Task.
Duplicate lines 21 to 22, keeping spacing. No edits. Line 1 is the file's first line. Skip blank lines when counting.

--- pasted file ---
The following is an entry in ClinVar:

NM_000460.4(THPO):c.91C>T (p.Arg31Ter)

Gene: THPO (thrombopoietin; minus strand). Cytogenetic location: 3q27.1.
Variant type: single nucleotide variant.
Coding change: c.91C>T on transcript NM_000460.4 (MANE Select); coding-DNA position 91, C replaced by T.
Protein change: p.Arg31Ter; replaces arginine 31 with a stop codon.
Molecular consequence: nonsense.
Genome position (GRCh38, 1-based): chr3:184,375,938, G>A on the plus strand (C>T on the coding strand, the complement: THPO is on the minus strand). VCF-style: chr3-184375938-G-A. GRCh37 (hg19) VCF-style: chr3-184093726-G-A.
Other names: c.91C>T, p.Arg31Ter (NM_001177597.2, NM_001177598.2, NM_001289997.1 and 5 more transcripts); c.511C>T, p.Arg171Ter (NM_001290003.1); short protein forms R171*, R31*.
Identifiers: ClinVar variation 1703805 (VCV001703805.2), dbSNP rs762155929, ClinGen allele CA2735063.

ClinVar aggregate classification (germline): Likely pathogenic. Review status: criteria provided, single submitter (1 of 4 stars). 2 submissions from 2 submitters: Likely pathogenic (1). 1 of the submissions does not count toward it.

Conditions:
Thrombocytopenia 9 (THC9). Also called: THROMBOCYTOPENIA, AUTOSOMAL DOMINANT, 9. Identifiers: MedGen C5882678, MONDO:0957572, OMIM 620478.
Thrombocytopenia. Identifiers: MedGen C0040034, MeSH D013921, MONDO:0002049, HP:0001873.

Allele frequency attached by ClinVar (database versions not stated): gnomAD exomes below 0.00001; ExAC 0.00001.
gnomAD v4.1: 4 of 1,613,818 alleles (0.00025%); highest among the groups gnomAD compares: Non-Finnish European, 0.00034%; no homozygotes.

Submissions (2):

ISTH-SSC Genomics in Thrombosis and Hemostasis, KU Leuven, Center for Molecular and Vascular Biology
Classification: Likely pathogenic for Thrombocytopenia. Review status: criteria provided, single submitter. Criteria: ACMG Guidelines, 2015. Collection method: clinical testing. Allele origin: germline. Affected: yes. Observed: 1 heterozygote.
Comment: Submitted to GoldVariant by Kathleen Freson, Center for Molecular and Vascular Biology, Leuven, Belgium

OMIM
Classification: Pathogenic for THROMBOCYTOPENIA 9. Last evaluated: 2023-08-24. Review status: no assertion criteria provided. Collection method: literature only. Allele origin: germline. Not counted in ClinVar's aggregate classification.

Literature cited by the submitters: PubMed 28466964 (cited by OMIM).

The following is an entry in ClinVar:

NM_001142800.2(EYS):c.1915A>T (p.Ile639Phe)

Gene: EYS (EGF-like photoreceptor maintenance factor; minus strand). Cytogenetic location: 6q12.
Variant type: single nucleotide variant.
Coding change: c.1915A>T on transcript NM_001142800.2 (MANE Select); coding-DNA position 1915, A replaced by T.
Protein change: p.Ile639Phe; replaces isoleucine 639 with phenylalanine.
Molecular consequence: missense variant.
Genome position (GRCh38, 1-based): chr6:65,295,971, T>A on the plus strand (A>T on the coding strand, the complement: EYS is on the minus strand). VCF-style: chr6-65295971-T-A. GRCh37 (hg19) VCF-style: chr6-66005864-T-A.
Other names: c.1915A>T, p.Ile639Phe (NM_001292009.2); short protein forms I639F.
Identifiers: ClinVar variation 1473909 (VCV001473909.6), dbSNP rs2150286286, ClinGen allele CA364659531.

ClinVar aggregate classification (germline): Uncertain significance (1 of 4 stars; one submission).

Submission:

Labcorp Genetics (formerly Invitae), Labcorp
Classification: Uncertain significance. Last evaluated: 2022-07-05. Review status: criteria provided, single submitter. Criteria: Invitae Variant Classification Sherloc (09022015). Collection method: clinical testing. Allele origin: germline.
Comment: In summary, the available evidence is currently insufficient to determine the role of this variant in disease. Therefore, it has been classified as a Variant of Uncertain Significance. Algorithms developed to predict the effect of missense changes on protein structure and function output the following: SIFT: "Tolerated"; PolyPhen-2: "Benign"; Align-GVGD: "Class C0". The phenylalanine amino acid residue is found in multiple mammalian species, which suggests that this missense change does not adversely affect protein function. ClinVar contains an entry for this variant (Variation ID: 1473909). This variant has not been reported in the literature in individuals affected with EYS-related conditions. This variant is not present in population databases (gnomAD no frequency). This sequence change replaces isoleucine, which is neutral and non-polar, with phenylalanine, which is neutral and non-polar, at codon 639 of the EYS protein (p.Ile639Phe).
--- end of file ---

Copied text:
OMIM
Classification: Pathogenic for THROMBOCYTOPENIA 9. Last evaluated: 2023-08-24. Review status: no assertion criteria provided. Collection method: literature only. Allele origin: germline. Not counted in ClinVar's aggregate classification.